July 18, 2008
ISSA M. TWAL AND ANJA Y. TWAL, PLAINTIFFS-RESPONDENTS,
CELINA A. HINDS, DEFENDANT-APPELLANT.
On appeal from Superior Court of New Jersey, Law Division, Middlesex County, Docket No. L-3488-05.
NOT FOR PUBLICATION WITHOUT THE APPROVAL OF THE APPELLATE DIVISION
Submitted June 4, 2008
Before Judges Lihotz and King.
Following a damages-only trial in this auto negligence action, the jury rendered a verdict in favor of plaintiff Issa Twal*fn1 against defendant Celina Hinds, awarding plaintiff $150,000 plus prejudgment interest and the costs of suit. Defendant appeals from the order entering judgment alleging six trial errors, which she argues necessitate a new trial. Following our review, we affirm.
The facts are undisputed. On May 29, 2004, while plaintiff was stopped at a traffic signal, defendant's vehicle struck plaintiff's automobile in the rear. Plaintiff declined medical assistance at the scene, believing his injuries were not severe. Three weeks following the accident, plaintiff sought treatment with a specialist in pain management and commenced a course of physical therapy. Thereafter, a magnetic resource imaging (MRI) test and an electromyography (EMG) nerve test revealed injury to plaintiff's cervical and lumbar spine. The parties' medical experts did not dispute plaintiff was injured, but disagreed on the permanency of the asserted cervical and lumbar injuries and their causation. Following the jury verdict, the court denied defendant's motion for a new trial.
Prior to considering the issues raised, we note that defendant's arguments challenge the discretion exercised by the trial judge. We do not second-guess the exercise of sound discretion by a trial judge because we recognize "[j]udicial discretion connotes conscientious judgment, not arbitrary action; it takes into account the law and the particular circumstances of the case before the court." Higgins v. Polk, 14 N.J. 490, 493 (1954); see also DeVito v. Sheeran, 165 N.J. 167, 198 (2000) (appellate review requires substantial deference to trial court's evidentiary rulings). However, a "trial court's interpretation of the law and the legal consequences that flow from established facts are not entitled to any special deference." Manalapan Realty v. Manalapan Tp. Comm., 140 N.J. 366, 378 (1995).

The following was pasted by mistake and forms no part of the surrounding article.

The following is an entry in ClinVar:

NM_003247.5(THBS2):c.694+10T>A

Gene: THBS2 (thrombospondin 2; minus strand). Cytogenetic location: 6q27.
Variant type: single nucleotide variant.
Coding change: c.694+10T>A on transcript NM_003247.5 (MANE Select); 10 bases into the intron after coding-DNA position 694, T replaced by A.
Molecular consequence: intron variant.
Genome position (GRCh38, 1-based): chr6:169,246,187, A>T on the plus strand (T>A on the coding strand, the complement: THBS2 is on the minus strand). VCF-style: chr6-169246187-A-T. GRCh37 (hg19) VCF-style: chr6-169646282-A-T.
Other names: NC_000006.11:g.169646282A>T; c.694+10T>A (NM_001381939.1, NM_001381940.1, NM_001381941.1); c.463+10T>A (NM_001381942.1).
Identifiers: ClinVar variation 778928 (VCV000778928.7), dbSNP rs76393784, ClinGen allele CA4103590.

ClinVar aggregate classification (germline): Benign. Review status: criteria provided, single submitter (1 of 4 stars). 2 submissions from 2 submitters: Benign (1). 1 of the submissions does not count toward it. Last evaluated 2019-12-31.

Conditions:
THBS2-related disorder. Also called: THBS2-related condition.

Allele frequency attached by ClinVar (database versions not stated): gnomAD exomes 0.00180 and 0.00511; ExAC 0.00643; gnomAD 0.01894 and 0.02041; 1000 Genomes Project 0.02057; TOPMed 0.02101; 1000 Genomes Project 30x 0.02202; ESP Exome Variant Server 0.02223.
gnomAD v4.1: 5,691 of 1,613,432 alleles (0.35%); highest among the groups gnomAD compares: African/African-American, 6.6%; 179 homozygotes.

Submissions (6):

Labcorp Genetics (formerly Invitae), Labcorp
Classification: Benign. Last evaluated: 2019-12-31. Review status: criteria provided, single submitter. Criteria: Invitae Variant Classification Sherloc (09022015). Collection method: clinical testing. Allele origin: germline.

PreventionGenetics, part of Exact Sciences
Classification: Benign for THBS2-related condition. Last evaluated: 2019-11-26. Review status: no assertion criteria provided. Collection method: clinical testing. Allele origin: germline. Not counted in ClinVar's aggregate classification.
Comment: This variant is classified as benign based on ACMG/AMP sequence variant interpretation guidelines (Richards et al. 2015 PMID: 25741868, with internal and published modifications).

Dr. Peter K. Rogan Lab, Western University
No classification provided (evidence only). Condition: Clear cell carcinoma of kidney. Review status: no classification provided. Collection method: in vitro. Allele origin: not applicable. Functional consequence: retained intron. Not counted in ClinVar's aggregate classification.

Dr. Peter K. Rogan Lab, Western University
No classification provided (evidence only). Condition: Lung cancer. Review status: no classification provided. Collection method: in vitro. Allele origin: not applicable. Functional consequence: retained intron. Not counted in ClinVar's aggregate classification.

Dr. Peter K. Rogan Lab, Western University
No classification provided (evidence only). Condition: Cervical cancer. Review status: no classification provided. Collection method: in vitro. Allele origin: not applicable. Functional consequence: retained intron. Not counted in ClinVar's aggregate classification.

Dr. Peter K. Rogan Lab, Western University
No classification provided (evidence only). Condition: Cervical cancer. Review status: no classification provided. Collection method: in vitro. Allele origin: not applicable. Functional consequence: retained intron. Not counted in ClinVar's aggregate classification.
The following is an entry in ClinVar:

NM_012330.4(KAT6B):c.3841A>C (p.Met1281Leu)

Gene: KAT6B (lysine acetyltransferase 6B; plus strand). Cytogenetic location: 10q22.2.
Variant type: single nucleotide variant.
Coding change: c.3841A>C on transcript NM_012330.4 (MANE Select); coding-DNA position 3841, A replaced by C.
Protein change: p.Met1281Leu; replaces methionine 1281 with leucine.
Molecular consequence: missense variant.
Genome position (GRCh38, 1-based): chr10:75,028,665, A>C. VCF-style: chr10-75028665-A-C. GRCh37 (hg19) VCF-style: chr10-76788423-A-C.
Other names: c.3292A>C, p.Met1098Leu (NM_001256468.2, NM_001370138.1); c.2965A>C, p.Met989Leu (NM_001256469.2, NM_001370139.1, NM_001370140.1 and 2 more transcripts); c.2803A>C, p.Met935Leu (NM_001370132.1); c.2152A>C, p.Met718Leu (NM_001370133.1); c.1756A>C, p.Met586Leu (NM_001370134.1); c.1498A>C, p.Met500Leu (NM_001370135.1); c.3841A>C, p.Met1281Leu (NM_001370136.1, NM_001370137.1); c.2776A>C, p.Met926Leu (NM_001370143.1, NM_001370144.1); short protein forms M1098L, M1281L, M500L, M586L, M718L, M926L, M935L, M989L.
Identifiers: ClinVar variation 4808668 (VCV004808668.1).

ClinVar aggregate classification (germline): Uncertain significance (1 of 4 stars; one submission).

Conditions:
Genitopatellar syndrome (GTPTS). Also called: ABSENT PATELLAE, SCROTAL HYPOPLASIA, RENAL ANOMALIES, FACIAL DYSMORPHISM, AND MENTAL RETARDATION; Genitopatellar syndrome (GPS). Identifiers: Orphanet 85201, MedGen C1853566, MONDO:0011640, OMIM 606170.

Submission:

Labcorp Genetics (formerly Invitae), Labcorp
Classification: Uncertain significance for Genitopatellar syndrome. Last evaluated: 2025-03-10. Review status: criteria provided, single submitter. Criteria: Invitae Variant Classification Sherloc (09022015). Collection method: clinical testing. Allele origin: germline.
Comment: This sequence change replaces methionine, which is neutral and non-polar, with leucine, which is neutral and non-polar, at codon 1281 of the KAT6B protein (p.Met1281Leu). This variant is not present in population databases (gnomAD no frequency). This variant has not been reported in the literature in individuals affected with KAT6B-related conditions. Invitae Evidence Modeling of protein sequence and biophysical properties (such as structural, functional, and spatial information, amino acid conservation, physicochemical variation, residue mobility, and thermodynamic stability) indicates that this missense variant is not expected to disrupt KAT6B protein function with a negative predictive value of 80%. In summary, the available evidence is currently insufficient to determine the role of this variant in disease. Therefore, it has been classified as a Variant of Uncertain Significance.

Defendant first argues the court erred in denying her request to admit photographic evidence. The trial court barred the introduction of photographs of defendant's minivan, which showed no discernable damage to the vehicle's bumper, and her testimony regarding the estimated speed upon impact. At trial, defendant contested the nature and extent of the injuries plaintiff sustained as a result of the minor collision. No expert testimony was introduced linking the limited damage to defendant's minivan and the extent of the injuries sustained by plaintiff.
The trial judge denied defendant's application. Relying on our opinion in Brenman v. Demello, 383 N.J. Super. 521, 535 (App. Div. 2006), the judge concluded "there is simply too much chance of confusing and misleading a jury even with a curative instruction to permit the photographs and or speed of the vehicle or vehicles to be introduced."
Defendant maintains the Supreme Court's reversal of our determination and the Court's rejection of "a per se rule that require[d] expert testimony to prove a causal link between the extent of damage to an automobile in an accident and the cause or extent of injuries arising from that accident," Brenman v. Demello, 191 N.J. 18, 28 (2007), required admission of the photographs.